NST and Bridge rectifier to stop res rise
Hi, Malcolm and all,
Your suggestion of adding a bridge rectifier to the charging circuit
to prevent resonant rise is very interesting. The addition of the
rectifier does "de-Q" the resonant charging circuit. However, there are a
few ways other implications which came to mind.
If the cap is connected across the rectifier output there will be a
problem. The problem arises when the gap fires and the cap voltage
tries to swing negative, forward biasing the diode bridge. This
will drive the diodes into heavy conduction and spoil the primary
ringdown. You could put a small RF choke in series with the
rectifier output but I guess that is defeating the object.
If the spark gap is placed across the bridge, the situation seems
perculiar. When the gap fires, the spark gap should conduct the
positive half cycles of the RF tank current, and the diode bridge
should carry the negative RF half cycles which would normally also
be conducted by the spark gap. At the start of each negative going
RF cycle, the diode stacks should start to conduct before the gap
reignites ? The positive volt drop will be the normal volt drop of
the spark gap, whereas the negative volt drop should be the sum of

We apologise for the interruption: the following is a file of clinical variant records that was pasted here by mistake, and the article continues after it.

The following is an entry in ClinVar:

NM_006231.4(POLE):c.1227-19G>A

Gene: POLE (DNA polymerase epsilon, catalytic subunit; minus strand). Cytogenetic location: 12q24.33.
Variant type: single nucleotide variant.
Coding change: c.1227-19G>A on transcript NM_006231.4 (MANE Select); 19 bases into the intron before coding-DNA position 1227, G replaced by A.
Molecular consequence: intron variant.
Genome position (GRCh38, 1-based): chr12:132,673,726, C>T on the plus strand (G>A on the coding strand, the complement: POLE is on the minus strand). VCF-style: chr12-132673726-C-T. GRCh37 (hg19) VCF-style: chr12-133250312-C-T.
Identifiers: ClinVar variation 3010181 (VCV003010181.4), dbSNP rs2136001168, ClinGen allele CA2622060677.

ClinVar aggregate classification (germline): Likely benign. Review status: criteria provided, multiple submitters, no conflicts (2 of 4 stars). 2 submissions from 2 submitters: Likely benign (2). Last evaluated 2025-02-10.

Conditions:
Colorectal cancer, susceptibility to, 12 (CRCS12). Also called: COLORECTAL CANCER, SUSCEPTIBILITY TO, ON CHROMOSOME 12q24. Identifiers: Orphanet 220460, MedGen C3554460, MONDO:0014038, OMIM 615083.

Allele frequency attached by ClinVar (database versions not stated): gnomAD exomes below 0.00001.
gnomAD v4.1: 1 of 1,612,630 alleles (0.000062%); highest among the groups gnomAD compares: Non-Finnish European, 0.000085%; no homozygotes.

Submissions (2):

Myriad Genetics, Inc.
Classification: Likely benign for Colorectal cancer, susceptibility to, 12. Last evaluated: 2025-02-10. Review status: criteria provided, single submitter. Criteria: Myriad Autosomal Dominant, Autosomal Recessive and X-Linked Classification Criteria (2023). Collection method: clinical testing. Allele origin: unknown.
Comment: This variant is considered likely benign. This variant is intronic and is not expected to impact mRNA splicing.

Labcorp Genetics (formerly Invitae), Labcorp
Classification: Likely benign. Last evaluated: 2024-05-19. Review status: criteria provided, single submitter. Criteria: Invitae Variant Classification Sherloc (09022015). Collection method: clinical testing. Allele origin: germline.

the diode forward drops. (ie. A lot less.)
At first sight, this seems like it would almost eliminate the high gap
voltage drop on negative RF half cycles ! Therefore almost halving
losses in the primary circuit. I wonder if it happens this way in
practice. Maybe if the gap only conducts on positive RF half cycles
it will run cooler, and exhibit a higher voltage drop, negating any
benefit gained ? I would like to know other peoples thoughts on this.
The diodes stacks would have to be suitably rated to hold off the
peak HV voltage, and also to withstand the peak tank current I think.
(I hope I'm not stating the obvious here, but the diode chains
should have equalising resistors and equalising caps accross them.)
Has anyone tried this out with good or bad results ? I would really
like to know whether spark gap losses are reduced significantly.
- In Sunny Newcastle.